An Evolution of Vigilance


Since its inception, the pharmaceutical industry has been required to meet myriad, sometimes conflicting, priorities. And while patient safety has always been the cornerstone, early warnings still serve as sobering reminders for constant watch in an ever-evolving marketplace.

The 1937 Sulfanilamide disaster caused the deaths of 105 people across the US. A sweet excipient, diethylene glycol, was used as the drug delivery system for an antibacterial elixir to treat streptococcal infections. Unbeknownst to the manufacturer, with no testing required, it was, tragically, toxic. The incident led to the 1938 US Food, Drug and Cosmetics Act, requiring toxicity testing prior to marketing consumed or applied products covered under the Act.  



Vaccine_development_PHARMA ADVACEMENT

Two decades later, medical marketing would again find itself under renewed scrutiny. This time, tragedy struck the UK, Scotland and other European countries, where up to 20,000 thalidomide babies were born with birth defects, due to the untested morning sickness remedy. That incident led to Europe’s 1965 65-65 Directive regulating how medicines could be marketed. Despite not being approved for use in the US, the gravity of the outcome prompted further US pharma testing regulations through the 1962 US Kefauver-Harris Amendments.  

Sixty years beyond, as we see the close of 2022, pharma manufacturing bears little resemblance to processes of 70 years ago, except for the global commitment to patient safety. We have formed task forces, aligned standards, and now follow continuous improvement pathways. These collective industry efforts have improved quality and safety and maximized technology, yet risks persist. What are current pharma product risks and repercussions, and how is the industry equipped to avoid them?   

Today’s Risks and Root Causes 

Inarguably, a medical product recall represents the greatest risk. The only higher level of risk exists when patient exposure has happened prior to the discovery of a defect. In that scenario, brand image and loyalty can vanish overnight. Fiscal liability is daunting, with a single medical product recall correction costing up to $600 million, without potential lawsuits or other liability. Of 195 US pharma recalls between January 2017 and September 2019, 85% were due to quality issues, such as contaminants and particulate, with the remaining primarily due to labeling errors. 

Acknowledgment of such high stakes brings eager attention to the root causes of failures. And where labeling and artwork errors have their own fixes, quality issues remain the most direct threat. It doesn’t take much pushing to confirm that sterility, purity, aseptic presentation, protection from contaminants and particulates must be paramount. In short, we must call for a relentless pursuit of cleanliness. 

Cleanliness is a continuous improvement activity. If a brand can demonstrate that they go above and beyond standards for cleanliness (and hence mitigate the risk of contamination more than their competitors), they can win more business at a higher value. That company’s higher level of hygienic practice then becomes the industry norm. All actors in the supply chain play a part in that risk mitigation, including packagers. Raising the bar is better for end users and pharma companies alike.  

How In-Process Pharma—and Packaging—Are Redefining Clean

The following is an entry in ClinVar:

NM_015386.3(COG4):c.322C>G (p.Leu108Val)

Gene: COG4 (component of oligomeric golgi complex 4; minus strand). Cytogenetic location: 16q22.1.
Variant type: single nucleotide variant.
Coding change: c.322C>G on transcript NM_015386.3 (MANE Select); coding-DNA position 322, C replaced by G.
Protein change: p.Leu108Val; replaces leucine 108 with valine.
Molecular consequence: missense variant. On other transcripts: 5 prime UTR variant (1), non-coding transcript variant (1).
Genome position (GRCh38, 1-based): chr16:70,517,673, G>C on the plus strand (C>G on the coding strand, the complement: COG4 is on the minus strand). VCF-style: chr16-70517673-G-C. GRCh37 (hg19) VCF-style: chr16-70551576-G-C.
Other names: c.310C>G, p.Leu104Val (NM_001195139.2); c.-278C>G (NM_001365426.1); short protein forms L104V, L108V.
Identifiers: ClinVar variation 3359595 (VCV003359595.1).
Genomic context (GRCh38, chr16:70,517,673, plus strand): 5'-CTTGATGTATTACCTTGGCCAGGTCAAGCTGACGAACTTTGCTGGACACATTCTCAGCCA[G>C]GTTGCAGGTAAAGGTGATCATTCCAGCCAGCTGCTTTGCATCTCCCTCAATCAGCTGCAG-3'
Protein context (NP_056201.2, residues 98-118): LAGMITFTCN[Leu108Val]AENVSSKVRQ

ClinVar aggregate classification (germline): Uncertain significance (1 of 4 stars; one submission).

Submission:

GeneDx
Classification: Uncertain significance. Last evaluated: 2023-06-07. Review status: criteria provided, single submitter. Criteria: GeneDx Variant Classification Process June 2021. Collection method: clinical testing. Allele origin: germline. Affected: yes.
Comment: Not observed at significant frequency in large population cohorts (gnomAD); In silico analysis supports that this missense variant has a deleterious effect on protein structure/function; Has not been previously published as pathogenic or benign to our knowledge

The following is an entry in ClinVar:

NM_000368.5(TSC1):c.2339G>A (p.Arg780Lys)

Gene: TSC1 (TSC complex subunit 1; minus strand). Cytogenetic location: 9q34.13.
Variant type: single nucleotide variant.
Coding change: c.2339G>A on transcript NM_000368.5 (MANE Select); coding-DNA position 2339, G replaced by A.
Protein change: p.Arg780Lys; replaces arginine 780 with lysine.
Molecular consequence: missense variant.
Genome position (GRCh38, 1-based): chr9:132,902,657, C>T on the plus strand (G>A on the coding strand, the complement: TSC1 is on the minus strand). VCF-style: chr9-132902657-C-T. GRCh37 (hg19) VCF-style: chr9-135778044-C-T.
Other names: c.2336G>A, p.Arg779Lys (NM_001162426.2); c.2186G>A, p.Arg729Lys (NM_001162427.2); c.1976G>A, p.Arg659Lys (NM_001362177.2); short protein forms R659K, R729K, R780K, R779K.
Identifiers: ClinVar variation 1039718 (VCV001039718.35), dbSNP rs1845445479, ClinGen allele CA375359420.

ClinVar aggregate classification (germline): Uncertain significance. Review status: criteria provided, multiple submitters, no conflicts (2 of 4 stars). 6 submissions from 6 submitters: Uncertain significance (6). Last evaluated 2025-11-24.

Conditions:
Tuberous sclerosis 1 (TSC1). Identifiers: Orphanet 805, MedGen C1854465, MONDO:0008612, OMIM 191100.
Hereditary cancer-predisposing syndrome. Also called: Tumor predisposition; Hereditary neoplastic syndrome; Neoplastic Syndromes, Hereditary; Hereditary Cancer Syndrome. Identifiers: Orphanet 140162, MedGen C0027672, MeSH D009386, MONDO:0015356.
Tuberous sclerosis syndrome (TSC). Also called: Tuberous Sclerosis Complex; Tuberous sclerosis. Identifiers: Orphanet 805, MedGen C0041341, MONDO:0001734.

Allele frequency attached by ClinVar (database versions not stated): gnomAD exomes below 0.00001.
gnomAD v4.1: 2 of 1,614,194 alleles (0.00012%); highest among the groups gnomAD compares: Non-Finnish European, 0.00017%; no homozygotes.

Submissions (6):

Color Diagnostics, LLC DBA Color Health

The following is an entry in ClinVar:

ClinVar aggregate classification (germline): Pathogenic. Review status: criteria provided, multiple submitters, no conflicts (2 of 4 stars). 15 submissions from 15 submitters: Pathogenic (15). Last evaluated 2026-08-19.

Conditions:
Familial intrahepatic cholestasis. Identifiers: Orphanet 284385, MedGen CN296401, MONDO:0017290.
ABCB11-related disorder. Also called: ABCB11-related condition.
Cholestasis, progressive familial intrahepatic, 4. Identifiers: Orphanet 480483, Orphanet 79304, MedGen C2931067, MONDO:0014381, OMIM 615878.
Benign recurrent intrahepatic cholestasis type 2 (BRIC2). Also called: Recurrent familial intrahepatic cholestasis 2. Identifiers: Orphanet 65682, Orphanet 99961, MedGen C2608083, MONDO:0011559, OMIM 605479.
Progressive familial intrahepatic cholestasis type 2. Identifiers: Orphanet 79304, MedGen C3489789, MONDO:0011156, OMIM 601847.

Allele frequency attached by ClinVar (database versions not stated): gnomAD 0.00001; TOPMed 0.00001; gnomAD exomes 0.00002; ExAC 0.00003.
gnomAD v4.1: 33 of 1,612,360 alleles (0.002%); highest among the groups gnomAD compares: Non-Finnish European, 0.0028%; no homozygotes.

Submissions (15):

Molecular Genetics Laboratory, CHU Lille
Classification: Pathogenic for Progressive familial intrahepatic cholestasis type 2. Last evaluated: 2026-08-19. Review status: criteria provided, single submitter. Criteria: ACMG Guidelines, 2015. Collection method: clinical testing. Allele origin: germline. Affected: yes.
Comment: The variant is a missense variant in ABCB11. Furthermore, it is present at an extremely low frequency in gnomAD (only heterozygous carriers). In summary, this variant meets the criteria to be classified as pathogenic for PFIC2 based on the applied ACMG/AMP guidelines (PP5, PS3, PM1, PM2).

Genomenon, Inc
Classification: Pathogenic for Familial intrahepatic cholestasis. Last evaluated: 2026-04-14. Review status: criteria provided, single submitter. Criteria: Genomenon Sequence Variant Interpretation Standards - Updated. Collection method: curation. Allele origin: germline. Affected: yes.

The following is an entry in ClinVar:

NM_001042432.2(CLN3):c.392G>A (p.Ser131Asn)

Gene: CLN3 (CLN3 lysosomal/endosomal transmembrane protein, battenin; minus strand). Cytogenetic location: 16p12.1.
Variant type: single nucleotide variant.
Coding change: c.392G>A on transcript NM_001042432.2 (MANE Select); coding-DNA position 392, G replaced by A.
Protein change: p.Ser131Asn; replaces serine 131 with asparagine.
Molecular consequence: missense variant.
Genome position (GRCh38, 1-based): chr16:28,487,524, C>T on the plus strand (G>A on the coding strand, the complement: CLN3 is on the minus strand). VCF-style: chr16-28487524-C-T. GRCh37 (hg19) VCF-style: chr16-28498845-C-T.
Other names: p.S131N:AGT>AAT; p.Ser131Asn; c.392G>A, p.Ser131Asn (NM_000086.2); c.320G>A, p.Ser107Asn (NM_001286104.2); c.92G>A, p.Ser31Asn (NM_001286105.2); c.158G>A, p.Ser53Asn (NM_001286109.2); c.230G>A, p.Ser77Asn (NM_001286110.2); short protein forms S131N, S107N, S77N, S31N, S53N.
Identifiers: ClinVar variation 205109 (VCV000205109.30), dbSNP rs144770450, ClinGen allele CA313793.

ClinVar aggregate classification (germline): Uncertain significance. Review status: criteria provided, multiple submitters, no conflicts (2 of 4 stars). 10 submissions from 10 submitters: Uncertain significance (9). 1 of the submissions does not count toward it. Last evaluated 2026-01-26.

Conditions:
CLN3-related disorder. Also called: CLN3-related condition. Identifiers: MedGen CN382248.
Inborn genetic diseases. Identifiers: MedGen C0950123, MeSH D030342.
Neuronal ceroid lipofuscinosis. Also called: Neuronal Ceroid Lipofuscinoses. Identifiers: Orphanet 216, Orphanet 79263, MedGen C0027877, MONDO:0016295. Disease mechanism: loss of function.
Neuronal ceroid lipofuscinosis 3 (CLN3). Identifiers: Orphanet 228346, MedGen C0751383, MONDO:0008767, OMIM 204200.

Quality programs encompass not only the medicine, but the packaging to protect the medicine and the increasingly technical in-process drug delivery systems. The precision science of drug delivery systems brings new materials, new means of human interaction, and new configurations and processes that require us to look beyond what has worked until now.  

A pre-fillable syringe is a great example. It starts with the syringe tub and empty glass vials. They are often shipped to a pharmaceutical company to be “filled” with whatever drug they’re producing. The tub and empty glass vials need protection before they get to that pharma company. It is the packaging maker’s priority to keep out particulate, dust, or material contamination. Thus, industry’s new “in process” pharma products revamp how medicine is managed yet add another layer that requires new safeguarding for staged products, still in process upon arrival at the pharma checkpoint.  

Currently, in the pre-fillable syringe market, there is high interest in improving glass management, avoidance of glass particulate and where glass-to-glass and glass-to-metal contact can be eliminated or minimized. New camera technology and inspection devices will provide additional quality oversight of vial and syringe quality.  

 In the biologics sector, products for highly sensitive biologics are bringing syringes with tungsten and silicone control, to address leachable, extractable and particulate concerns. Other products are entirely omitting silicone, using restrictive dimensional design and seeking high temperature and moisture control. All of this is in innovation infancy. 

It is important to note that the focus on upending threats to cleanliness in novel drug delivery systems should be a frontrunner for every medical product maker for the foreseeable future. The trend of (and desire for) patient involvement and interaction with their health regimens is skyrocketing. Patients are realizing they can do more. It’s no longer “just a pill.”   

Patient-centric packaging and “gadgetry” to deliver at-home treatments is opening an entirely new design market that must be factored into industry’s vision for in-process DDS products. While pharma has historically been far removed from consumer packaging, that story is changing rapidly. Injectors, inhalers, and patch technology are evolving into people-friendly self-managed care. More to come. 

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